Embrace the wide open spaces and social distancing options these U.S. national parks can provide your group.

After months of staying indoors, binge-watching the news and video-chatting with friends, Americans are excited to get back to traveling. But with international travel at a standstill, people looking for a summer getaway might find their options to be somewhat limited. Thankfully, more than two-thirds of the U.S. national parks have reopened their gates to visitors with new health and safety guidelines. America’s national parks are becoming increasingly popular vacation spots, with 327.5 million visits in 2019 alone according to the National Park Service. It’s easy to see why: travelers can visit deserts, lush forests and crystal-clear waters — all without leaving the country. Consider heading to one of these national parks for a socially-distanced journey into the outdoors.

ARCHES NATIONAL PARK – UTAH

Red rocks, soaring landforms and endless desert: what’s not to love about Utah’s Arches National Park? One of the Southwest’s most sought-after destinations, Arches is home to more than 2,000 natural stone arches set against the backdrop of the La Sal Mountains. Typically found on visitors’ to-do lists is Delicate Arch, a freestanding formation coming in at 52 feet tall.

BADLANDS NATIONAL PARK – SOUTH DAKOTA

The rigid beauty of South Dakota’s Badlands has brought visitors to the area for decades. With more than 200,000 acres of geologic formations, wildlife and hiking trails, the Badlands is bound to bring a sense of adventure to your trip. Featuring some of the world’s richest fossil beds, the resulting rock formations provide a striking landscape of sloping hills.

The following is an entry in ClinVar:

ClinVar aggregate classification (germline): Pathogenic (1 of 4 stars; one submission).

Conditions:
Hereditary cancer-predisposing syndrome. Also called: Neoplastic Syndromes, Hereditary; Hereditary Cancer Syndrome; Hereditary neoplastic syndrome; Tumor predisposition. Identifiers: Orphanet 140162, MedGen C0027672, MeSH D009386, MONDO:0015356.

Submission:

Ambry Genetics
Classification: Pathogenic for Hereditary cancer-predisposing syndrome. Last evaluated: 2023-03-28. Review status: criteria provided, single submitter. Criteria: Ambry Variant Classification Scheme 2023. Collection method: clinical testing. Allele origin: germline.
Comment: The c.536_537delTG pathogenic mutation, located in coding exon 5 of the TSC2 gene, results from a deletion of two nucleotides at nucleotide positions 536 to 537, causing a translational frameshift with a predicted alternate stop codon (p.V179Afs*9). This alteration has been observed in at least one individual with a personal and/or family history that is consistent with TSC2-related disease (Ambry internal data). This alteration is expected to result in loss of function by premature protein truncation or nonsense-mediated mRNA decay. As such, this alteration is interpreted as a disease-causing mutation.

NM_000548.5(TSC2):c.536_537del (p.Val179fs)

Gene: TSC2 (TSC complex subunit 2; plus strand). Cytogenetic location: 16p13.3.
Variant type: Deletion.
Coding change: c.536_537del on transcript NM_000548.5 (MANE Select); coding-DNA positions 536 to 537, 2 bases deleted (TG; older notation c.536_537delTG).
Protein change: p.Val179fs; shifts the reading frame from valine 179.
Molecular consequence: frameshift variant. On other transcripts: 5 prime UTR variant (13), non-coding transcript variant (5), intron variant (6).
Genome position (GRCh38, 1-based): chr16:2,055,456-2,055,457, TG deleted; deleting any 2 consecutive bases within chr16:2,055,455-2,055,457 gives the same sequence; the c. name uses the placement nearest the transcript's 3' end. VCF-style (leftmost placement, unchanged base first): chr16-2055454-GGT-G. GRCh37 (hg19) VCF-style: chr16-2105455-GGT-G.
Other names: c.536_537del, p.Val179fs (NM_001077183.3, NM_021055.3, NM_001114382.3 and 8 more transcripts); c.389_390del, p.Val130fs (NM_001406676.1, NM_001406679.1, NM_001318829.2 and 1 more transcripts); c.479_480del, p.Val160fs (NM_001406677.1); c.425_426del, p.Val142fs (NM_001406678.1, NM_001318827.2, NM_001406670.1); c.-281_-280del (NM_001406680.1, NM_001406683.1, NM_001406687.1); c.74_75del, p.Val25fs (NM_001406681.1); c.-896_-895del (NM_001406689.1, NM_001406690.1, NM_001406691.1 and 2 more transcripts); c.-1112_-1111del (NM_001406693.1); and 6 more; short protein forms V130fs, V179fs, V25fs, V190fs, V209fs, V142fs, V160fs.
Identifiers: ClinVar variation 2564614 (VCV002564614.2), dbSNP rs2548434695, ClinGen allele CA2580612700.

YOSEMITE NATIONAL PARK – CALIFORNIA

Ancient sequoia trees and towering waterfalls await at Yosemite, one of America’s best-loved National Parks. Located in northern California, Yosemite National Park is home to some of the west’s most striking natural features. Visitors can wander through the Mariposa Grove, which is home to over 500 giant sequoia trees. Additionally, guests to the park can hike through the Yosemite Valley, which features stunning rock formations and waterfalls.

Yosemite National Park

Yosemite National Park

GUADALUPE MOUNTAINS NATIONAL PARK – TEXAS

Located 100 miles east of El Paso lies one of Texas’ most picturesque mountain ranges — the Guadalupe Mountains National Park. Visitors can hike through desert flora or climb to the top of Guadalupe Peak, the highest point in Texas. Skip out on hotels by camping at one of the park’s secluded campsites and fall asleep under the stars. An added bonus? This is one of the country’s least-visited national parks, making the Guadalupe Mountains an especially friendly place for social distancing.

INDIANA DUNES NATIONAL PARK – INDIANA